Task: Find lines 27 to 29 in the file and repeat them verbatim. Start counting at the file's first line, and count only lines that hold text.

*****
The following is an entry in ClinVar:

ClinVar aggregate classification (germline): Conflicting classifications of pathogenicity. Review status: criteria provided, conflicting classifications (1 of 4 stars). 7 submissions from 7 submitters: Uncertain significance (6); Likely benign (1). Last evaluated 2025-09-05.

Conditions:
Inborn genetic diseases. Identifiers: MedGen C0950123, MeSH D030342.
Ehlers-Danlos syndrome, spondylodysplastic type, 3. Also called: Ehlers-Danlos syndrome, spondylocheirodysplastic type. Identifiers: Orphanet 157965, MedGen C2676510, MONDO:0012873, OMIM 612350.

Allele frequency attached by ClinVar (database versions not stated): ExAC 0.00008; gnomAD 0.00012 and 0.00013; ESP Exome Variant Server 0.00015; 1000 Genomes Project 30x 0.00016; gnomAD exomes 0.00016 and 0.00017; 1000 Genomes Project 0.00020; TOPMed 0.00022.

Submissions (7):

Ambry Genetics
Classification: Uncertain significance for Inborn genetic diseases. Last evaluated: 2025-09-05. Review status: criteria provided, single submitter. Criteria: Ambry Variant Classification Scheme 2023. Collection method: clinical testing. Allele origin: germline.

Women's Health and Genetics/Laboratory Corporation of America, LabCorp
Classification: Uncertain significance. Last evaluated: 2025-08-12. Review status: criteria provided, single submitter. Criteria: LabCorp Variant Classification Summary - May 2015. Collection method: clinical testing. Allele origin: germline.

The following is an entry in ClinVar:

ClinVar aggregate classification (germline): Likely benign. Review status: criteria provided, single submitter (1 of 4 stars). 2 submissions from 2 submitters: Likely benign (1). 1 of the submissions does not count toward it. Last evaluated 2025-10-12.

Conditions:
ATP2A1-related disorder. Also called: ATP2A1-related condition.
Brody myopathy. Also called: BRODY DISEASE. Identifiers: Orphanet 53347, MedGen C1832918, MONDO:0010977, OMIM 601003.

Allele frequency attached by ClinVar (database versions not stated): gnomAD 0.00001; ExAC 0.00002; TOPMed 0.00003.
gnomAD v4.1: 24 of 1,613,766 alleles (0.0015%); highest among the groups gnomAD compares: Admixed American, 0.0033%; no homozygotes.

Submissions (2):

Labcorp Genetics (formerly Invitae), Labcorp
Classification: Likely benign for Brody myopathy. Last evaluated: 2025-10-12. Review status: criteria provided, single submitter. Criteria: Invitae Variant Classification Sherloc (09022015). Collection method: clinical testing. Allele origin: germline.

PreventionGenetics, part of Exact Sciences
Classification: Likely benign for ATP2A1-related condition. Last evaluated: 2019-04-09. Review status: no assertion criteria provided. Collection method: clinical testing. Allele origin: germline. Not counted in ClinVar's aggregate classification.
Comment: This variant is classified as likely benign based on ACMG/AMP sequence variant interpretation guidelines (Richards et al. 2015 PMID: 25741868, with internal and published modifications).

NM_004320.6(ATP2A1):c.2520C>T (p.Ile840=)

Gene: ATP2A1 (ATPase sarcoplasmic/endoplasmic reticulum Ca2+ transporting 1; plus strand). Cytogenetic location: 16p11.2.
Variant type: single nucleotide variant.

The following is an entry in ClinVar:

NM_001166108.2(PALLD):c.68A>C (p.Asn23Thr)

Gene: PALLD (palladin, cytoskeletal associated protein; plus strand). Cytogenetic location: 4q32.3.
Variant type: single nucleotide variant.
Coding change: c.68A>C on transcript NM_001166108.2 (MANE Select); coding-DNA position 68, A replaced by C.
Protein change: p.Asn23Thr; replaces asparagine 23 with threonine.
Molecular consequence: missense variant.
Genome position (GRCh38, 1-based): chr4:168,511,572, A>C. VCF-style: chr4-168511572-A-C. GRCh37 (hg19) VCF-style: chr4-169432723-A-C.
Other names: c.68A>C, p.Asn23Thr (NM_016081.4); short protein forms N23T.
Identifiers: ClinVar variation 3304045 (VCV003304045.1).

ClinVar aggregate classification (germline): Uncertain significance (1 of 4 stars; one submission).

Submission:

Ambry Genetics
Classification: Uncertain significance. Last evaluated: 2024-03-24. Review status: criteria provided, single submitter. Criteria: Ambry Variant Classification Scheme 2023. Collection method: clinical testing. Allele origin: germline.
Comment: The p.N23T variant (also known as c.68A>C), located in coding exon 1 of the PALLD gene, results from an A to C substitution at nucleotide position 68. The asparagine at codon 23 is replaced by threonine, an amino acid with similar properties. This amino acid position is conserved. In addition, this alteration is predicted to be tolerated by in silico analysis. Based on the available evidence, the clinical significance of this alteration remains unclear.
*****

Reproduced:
Variant type: single nucleotide variant.

The following is an entry in ClinVar:

NM_001166108.2(PALLD):c.68A>C (p.Asn23Thr)